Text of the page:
Calling it a “crisis,” a coalition of local government groups in California said on March 6 the state’s crumbling roads need to be addressed immediately.
The California Statewide Needs Assessment Project report revealed that another $1.9 billion in annual funding is needed to bring the system of local roads up to date. For the next 10 years, the report called for an investment of $82 billion.
“It costs far less to repair and maintain roads than to replace them,” Chris McKenzie, executive director of the League of California Cities, said in a statement. “We can either spend money now and make the repairs, or expect to pay a lot more in the future.”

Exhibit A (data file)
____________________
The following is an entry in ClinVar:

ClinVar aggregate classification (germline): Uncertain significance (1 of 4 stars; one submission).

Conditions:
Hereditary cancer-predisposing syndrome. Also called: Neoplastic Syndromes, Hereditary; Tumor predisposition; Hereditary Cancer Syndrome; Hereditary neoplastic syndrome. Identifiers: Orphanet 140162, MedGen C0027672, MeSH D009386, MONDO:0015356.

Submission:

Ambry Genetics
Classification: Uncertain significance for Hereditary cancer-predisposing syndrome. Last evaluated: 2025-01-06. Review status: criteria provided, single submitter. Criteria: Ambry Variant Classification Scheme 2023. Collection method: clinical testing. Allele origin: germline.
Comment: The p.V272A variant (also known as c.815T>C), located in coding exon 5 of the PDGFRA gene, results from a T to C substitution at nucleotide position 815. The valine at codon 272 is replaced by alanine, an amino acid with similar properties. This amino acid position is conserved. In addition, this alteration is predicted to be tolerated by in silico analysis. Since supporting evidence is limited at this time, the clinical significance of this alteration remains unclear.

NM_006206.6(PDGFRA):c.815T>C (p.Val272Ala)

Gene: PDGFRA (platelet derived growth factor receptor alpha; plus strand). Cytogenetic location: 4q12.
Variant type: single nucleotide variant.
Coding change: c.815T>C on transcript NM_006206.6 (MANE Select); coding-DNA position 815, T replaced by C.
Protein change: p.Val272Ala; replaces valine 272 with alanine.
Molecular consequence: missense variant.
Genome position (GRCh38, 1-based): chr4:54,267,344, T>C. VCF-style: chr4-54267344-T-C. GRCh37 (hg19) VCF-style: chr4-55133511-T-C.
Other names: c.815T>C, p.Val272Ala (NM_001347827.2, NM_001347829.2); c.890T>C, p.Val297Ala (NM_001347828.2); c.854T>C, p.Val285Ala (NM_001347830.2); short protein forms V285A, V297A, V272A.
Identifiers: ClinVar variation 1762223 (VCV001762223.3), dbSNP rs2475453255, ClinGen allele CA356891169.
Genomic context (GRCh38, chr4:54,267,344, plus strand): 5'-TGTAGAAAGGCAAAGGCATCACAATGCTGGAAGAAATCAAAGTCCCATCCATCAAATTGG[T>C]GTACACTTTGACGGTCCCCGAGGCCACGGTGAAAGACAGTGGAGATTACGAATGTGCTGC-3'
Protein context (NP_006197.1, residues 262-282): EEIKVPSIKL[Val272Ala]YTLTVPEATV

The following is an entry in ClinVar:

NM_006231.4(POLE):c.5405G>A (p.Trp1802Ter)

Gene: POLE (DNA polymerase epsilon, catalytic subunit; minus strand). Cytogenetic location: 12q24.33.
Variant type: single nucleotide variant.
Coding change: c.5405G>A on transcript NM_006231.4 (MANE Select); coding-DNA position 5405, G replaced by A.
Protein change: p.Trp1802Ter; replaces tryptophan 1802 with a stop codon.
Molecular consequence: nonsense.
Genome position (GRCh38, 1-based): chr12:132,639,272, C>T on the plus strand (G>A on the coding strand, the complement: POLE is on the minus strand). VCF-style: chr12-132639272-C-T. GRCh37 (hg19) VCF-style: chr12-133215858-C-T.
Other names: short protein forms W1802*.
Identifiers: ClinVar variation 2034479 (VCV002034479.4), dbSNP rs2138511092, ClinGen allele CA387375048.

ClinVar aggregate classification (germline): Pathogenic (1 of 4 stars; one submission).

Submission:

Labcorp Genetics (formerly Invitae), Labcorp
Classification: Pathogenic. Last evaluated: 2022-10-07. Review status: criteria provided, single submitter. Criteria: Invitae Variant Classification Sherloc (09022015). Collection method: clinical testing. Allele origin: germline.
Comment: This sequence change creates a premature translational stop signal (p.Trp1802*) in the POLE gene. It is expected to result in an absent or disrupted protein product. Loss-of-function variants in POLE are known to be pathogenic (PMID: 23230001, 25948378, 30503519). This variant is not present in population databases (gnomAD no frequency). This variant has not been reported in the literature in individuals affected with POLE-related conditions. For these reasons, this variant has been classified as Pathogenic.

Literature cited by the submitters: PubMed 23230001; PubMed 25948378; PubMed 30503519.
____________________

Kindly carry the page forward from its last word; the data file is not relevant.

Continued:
The report does not recommend a way to pay for the cost to bringing the roads up to par, but noted the $82 billion would require a 56-cent-per-gal increase in the state gas tax.